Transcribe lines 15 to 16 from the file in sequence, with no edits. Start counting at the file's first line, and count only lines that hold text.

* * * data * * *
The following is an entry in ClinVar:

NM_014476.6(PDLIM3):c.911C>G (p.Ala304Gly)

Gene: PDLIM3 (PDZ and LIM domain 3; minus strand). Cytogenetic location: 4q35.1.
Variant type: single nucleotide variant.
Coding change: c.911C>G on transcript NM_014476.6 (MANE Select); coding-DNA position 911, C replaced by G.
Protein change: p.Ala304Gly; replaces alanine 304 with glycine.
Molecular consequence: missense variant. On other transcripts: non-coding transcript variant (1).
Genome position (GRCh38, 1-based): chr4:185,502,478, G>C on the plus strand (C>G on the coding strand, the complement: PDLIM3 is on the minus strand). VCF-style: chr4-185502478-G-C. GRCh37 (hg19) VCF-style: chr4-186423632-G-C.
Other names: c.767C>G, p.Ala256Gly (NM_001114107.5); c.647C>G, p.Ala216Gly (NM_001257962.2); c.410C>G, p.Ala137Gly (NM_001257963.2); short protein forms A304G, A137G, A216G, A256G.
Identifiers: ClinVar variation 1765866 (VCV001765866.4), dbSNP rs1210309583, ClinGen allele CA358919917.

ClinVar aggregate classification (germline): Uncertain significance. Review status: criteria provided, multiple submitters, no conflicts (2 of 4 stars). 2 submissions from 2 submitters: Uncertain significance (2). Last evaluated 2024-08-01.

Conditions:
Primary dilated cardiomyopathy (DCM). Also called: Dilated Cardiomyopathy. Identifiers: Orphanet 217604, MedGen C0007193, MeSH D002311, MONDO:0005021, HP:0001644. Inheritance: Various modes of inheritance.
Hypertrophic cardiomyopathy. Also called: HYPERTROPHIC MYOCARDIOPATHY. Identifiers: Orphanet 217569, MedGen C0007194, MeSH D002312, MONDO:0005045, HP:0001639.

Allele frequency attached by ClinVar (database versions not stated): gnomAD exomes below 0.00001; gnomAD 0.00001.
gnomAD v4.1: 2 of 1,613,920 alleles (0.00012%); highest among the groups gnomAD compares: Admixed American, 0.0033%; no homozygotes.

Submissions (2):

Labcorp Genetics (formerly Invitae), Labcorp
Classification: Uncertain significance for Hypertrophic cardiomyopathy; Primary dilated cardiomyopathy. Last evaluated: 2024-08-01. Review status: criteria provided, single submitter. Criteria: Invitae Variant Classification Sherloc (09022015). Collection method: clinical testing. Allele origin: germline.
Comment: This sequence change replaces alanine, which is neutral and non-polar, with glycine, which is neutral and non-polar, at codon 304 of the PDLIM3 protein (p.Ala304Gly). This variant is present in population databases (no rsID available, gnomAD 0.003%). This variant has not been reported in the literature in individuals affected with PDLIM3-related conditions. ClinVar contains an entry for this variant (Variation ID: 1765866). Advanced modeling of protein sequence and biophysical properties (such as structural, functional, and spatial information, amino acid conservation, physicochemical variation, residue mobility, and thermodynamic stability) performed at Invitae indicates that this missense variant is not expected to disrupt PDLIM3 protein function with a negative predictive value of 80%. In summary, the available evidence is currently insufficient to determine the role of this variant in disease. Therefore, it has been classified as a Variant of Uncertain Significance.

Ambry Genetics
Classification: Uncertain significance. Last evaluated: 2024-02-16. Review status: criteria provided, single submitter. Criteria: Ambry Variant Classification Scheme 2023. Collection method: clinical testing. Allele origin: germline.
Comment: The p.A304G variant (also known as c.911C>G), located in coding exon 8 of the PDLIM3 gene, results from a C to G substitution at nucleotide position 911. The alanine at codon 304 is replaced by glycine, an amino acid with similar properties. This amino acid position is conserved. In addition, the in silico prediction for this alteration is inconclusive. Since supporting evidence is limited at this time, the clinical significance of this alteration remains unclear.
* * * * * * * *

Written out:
Allele frequency attached by ClinVar (database versions not stated): gnomAD exomes below 0.00001; gnomAD 0.00001.
gnomAD v4.1: 2 of 1,613,920 alleles (0.00012%); highest among the groups gnomAD compares: Admixed American, 0.0033%; no homozygotes.